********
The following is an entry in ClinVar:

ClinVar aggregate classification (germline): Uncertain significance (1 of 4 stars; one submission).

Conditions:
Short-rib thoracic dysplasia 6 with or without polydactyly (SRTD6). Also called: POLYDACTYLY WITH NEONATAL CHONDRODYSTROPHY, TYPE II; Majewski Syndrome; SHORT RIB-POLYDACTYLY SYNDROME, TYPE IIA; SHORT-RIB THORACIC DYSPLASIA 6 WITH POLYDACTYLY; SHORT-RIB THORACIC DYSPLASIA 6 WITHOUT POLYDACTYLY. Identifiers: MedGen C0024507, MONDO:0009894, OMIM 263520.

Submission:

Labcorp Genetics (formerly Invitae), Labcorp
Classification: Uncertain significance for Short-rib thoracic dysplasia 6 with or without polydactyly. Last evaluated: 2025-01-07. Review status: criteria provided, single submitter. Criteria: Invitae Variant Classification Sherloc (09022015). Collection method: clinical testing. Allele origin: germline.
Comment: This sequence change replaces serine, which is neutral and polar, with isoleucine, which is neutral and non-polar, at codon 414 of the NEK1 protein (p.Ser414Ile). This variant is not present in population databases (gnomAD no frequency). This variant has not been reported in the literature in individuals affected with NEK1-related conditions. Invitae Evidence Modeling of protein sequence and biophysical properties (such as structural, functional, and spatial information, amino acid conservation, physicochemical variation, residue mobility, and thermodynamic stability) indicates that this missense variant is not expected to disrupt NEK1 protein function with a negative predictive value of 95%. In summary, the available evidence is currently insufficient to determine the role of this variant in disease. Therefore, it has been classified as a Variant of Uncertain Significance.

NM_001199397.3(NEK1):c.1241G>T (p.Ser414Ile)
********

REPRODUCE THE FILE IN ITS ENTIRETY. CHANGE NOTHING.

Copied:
The following is an entry in ClinVar:

ClinVar aggregate classification (germline): Uncertain significance (1 of 4 stars; one submission).

Conditions:
Short-rib thoracic dysplasia 6 with or without polydactyly (SRTD6). Also called: POLYDACTYLY WITH NEONATAL CHONDRODYSTROPHY, TYPE II; Majewski Syndrome; SHORT RIB-POLYDACTYLY SYNDROME, TYPE IIA; SHORT-RIB THORACIC DYSPLASIA 6 WITH POLYDACTYLY; SHORT-RIB THORACIC DYSPLASIA 6 WITHOUT POLYDACTYLY. Identifiers: MedGen C0024507, MONDO:0009894, OMIM 263520.

Submission:

Labcorp Genetics (formerly Invitae), Labcorp
Classification: Uncertain significance for Short-rib thoracic dysplasia 6 with or without polydactyly. Last evaluated: 2025-01-07. Review status: criteria provided, single submitter. Criteria: Invitae Variant Classification Sherloc (09022015). Collection method: clinical testing. Allele origin: germline.
Comment: This sequence change replaces serine, which is neutral and polar, with isoleucine, which is neutral and non-polar, at codon 414 of the NEK1 protein (p.Ser414Ile). This variant is not present in population databases (gnomAD no frequency). This variant has not been reported in the literature in individuals affected with NEK1-related conditions. Invitae Evidence Modeling of protein sequence and biophysical properties (such as structural, functional, and spatial information, amino acid conservation, physicochemical variation, residue mobility, and thermodynamic stability) indicates that this missense variant is not expected to disrupt NEK1 protein function with a negative predictive value of 95%. In summary, the available evidence is currently insufficient to determine the role of this variant in disease. Therefore, it has been classified as a Variant of Uncertain Significance.

NM_001199397.3(NEK1):c.1241G>T (p.Ser414Ile)